The concepts of “white adjacent” and “model minority” have emerged to the forefront of my attention amidst recent events. Asian-Americans have been classified throughout the last few decades as the “model minority,” a story of immigrants who “successfully assimilated” and “persevered” despite racial disparities. In believing this myth ourselves and doing our part to perpetuate racism, we simultaneously suffer from and reap the benefits of being “white adjacent,” of being a minority with access to the benefits of white privilege. And our silent acts of assimilation have ultimately made us complicit in oppression.
Practicing in the suburban Northwest, I stand out, especially amidst the ongoing pandemic. “Take you and your virus back to your country,” I have had patients tell me, “I don’t trust Asians.” Maybe the microaggressions, biases and racism toward Asian Americans was always there, subtle and insidious. But we have been dismissive of it until now, finding it much easier to hide under the protection that being a “model minority” offers.
And just as soon as our stories of triumph, our rags-to-riches narrative is elevated, rewarded with scholarships and college acceptances and seats in committees for promoting “diversity and inclusion,” our deeply racialized society is even quicker to turn its back, even on its “model minority.” In this way, being “white adjacent” for any minority group is a superficial and temporary position.
In psychiatry, we are taught not only to accept and validate but to question the status quo. We learn to call people’s bluffs, to tactfully challenge, to point out incongruities between thoughts and behaviors, to bring attention to things unsaid, to state uncomfortable truths, all in a way that still maintains the therapeutic relationship. Through this process, psychiatry training and practice put us in a unique position to be activists.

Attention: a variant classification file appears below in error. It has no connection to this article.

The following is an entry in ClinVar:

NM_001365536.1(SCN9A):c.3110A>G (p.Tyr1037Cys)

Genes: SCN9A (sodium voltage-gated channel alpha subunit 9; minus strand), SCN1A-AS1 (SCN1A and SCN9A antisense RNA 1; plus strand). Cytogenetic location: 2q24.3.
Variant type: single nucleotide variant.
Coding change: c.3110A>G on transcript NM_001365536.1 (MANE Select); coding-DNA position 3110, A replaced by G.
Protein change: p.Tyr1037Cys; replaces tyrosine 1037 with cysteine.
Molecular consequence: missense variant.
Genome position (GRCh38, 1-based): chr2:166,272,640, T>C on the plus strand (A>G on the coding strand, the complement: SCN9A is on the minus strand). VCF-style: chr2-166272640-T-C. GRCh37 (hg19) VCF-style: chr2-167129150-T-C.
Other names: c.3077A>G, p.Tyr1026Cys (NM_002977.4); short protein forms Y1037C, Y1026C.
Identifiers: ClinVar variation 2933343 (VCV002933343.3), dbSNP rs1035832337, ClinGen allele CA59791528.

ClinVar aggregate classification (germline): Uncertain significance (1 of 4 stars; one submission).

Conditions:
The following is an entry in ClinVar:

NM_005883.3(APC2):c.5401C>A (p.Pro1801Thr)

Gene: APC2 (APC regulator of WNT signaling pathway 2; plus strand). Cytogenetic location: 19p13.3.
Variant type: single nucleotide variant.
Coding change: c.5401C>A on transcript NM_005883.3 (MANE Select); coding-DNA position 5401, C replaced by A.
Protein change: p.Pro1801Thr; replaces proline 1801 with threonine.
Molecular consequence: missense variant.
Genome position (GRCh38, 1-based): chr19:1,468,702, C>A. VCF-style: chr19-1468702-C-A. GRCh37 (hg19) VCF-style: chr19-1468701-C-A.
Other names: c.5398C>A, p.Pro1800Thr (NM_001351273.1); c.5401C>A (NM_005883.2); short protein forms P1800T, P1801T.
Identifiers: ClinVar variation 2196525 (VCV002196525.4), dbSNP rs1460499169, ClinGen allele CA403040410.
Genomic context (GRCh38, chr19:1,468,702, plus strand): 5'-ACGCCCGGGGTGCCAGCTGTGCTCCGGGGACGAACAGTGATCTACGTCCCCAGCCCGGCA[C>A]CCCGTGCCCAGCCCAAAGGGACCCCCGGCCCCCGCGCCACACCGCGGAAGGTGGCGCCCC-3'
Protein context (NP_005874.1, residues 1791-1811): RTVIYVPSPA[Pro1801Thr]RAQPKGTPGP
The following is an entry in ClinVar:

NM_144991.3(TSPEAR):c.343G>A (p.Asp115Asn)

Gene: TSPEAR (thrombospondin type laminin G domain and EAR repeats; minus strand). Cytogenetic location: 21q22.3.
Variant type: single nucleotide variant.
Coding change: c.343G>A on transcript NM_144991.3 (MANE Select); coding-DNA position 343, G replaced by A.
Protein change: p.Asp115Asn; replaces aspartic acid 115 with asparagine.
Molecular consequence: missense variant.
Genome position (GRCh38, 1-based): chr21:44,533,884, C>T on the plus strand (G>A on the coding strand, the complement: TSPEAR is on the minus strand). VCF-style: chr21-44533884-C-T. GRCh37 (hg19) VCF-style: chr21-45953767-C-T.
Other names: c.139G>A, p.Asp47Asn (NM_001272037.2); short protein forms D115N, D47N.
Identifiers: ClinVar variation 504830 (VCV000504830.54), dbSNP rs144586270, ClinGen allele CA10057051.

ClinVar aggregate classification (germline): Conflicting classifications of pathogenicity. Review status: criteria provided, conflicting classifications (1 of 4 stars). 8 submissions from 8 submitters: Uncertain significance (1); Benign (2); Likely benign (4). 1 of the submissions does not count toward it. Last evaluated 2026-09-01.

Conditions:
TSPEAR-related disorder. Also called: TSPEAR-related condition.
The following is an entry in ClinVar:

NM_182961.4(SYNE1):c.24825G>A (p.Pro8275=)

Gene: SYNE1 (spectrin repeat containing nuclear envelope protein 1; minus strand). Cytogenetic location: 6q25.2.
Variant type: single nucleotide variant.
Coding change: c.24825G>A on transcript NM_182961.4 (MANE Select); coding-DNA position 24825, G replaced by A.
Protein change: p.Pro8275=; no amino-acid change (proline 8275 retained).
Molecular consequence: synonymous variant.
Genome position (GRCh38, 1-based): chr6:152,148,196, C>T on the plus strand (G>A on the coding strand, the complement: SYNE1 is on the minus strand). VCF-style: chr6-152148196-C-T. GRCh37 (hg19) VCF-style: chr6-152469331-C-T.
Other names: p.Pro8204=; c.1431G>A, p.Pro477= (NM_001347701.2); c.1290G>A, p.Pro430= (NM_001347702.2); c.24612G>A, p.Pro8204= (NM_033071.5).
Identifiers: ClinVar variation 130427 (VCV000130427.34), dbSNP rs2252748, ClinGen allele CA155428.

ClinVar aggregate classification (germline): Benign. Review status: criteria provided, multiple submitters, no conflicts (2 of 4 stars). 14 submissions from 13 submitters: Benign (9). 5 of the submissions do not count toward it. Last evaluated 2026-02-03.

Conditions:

In my role as a psychiatrist, my way of action is by writing, by using my training to explore complicated topics of identity and the biases we all hold, by acknowledging power dynamics, by avoiding the comfortable urge to “laugh off” a targeted remark and instead of challenging my patients.
And when needed, it is the duty of supervisors, the training program, the institution to support and stand up for their trainees, invest in space and opportunities for exploring racism in the curriculum, and invite marginalized voices to the leadership table. Such actions have large downstream effects on the young doctors, students and the patients in our care.
In the musical Hamilton, Aaron Burr sings a powerful plea after learning of his exclusion from an unprecedented political decision: “I want to be in the room where it happens.” This “room” is where my efforts concentrate. It’s where I tear down walls and beliefs I have held since age three. It’s where dialogue happens, where I challenge beliefs, where I help heal patients. It’s where I look at my children and feel pride in the facial features that resemble mine. Where I question my family’s racial biases. Where I, for their sake, use my training to speak up against systems of privilege perpetuated within our society.
Eunice Stallman is a psychiatry resident.